Why you can be encouraged by Carlos Dunlap’s Seahawks debut
Hidden somewhere in the Seahawks’ messy defensive performance in Sunday’s 44-34 loss to the Buffalo Bills was a promising Seattle debut by defensive end Carlos Dunlap.
After clearing COVID-19 intake testing and getting a week of practice with the Seahawks under his belt, the trade acquisition from the Bengals registered a sack, three QB hits, three tackles for loss and five combined tackles, and Seattle set a season-high with seven sacks as a team.
“He played good, solid football,” Seahawks coach Pete Carroll said Monday morning on 710 ESPN Seattle’s Pete Carroll Show. “He had a good power move on a sack that was just what you’d hope he would do. … It was a nice outing for him in his first game.”
.@Carlos_Dunlap comes in with the sack on Josh Allen! 💪
— Seattle Seahawks (@Seahawks) November 8, 2020
Unfortunately for Dunlap and the Seahawks, his debut was marred by the fact that the Bills scored the most points by a Seattle opponent since Carroll started his coaching tenure in 2010. That shouldn’t stop you from feeling like Dunlap puts the pass rush in a better spot than before his arrival, though.
“I do find myself happy with what we saw out of Carlos Dunlap,” Paul Gallant, co-host of Danny and Gallant, said on Monday. “It’s why I don’t find myself entirely revolted – I am mostly revolted but not entirely. There’s something to build off here.”
And it wasn’t just extra pressure on the quarterback that Dunlap provided, either.
“I thought he was great – not just on the pass rush he won (against Buffalo’s) left tackle, but he made good plays in the run game,” responded Danny O’Neil. “It looks like someone who is going to fit and be effective (in Seattle’s defense), and the defensive line I think benefited.”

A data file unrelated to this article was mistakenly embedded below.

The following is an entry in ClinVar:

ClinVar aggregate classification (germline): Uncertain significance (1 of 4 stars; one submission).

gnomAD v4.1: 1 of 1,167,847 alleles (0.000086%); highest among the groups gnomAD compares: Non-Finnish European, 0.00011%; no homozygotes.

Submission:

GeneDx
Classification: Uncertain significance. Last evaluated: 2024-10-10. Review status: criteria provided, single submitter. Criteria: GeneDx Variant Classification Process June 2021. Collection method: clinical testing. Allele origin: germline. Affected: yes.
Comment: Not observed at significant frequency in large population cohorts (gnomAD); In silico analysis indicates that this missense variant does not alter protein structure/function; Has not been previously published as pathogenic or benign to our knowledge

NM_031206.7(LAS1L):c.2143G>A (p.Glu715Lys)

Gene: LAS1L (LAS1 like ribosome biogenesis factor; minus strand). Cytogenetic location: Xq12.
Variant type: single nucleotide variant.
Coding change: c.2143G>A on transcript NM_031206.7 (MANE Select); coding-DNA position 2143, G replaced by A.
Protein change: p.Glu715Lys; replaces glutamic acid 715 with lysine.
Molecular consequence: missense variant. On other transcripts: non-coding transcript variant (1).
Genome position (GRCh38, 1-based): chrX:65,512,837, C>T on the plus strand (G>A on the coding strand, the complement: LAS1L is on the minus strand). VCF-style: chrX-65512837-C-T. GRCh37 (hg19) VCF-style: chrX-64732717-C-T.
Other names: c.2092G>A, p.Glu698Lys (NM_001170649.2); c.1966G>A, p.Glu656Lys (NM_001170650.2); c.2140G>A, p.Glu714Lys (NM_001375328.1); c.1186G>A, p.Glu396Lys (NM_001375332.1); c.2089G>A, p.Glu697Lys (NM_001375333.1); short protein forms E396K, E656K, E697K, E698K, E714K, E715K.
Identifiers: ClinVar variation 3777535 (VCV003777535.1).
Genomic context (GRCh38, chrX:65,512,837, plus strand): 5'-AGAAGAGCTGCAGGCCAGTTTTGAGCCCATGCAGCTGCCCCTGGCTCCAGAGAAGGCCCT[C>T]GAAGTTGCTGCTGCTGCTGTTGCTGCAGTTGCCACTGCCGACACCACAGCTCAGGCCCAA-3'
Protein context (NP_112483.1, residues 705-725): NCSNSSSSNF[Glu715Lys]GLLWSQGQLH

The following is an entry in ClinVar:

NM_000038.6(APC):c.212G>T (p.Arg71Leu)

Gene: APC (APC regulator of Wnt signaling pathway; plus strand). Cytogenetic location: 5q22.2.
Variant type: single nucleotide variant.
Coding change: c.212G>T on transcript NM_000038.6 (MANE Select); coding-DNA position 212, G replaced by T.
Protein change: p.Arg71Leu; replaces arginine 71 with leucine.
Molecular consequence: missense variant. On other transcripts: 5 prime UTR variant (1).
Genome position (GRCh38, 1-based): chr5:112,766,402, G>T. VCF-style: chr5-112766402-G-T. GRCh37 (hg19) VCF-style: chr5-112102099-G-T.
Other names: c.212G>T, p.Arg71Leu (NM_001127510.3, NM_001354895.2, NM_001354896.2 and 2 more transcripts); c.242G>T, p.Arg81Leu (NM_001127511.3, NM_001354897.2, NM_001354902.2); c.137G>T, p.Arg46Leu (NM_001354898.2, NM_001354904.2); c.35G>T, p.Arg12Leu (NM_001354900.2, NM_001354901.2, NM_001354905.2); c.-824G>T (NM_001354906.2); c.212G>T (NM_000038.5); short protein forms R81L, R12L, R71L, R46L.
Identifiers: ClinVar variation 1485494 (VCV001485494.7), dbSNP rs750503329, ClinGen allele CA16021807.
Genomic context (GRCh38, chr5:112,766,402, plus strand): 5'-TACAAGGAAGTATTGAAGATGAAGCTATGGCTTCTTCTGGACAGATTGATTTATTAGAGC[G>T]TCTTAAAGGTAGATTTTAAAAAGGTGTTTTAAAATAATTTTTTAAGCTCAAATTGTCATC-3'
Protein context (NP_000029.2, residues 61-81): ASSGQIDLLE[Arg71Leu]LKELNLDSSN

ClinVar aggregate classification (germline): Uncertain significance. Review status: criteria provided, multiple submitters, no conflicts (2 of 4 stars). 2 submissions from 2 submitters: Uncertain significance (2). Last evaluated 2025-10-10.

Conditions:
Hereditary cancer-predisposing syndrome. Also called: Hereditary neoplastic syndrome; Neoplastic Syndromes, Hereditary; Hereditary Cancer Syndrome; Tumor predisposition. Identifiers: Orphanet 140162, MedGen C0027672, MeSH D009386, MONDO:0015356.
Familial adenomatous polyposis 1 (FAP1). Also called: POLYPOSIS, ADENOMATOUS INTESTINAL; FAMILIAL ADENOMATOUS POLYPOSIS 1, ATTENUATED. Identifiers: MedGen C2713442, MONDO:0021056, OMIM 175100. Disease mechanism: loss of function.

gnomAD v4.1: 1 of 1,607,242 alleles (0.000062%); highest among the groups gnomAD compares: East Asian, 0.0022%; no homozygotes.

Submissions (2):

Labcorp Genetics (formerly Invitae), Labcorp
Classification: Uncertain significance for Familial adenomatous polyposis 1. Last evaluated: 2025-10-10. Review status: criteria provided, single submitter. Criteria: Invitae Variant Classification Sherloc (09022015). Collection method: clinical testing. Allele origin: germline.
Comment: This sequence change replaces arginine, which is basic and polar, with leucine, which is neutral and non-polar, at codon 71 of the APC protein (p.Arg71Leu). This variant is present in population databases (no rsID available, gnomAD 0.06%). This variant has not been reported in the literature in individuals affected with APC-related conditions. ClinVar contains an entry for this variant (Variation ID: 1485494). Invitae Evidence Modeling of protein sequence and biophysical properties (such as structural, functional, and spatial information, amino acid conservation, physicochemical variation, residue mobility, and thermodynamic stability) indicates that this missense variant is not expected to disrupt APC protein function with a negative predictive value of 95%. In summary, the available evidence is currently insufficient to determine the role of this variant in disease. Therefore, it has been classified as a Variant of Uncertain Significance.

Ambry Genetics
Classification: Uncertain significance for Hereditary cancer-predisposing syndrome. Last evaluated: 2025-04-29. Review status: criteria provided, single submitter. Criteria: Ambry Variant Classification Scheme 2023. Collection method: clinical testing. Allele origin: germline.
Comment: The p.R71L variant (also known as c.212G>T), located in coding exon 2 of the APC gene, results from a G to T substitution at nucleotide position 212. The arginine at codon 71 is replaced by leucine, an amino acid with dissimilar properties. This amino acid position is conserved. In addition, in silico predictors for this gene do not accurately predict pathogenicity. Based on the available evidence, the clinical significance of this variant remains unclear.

That may end up being what’s most important about Dunlap joining the Seahawks – what it will mean for the other players in Seattle’s defense. The two-time Pro Bowler is a new weapon that opponents have to consider when they play Seattle, freeing up his teammates to be more effective. It already happened against the Bills, with defensive tackle Jarran Reed registering 2 1/2 sacks in a game where Seattle entered with no players over more than two sacks for the season.
“You saw guys win one-on-one matchups. That part’s really encouraging,” O’Neil said.
“We’ve been waiting for someone to unlock Jarran Reed,” added Gallant, “and we didn’t see it last year. That’s my hope going forward, that Dunlap can be that guy. Dunlap was there all game long, and Reed was also there all game long. That’s the one thing I take out of this.”
The big question, though, is even with Dunlap’s impact on the defensive line, will the Seahawks be able to figure out their problems in the secondary? They gave up over 415 passing yards to Bills quarterback Josh Allen, including nearly 300 in the first half alone. Seattle is also allowing a league-worst 362.1 passing yards and 455.8 total yards of offense per game, numbers that are bad in a historical way.
“How do you reconcile that they had seven sacks – and could have had a couple more – with just how easy Josh Allen threw the ball downfield?” asked O’Neil. “… Allen did most of his damage in the first half, but I don’t want to make it seem like Seattle was suddenly much more effective on defense in the second half, because the Bills just had to not turn the ball over. That was the most important thing that they did in the second half.”
You can hear the full conversation in the final segment of the podcast at this link or in the player below from Monday’s edition of Danny and Gallant.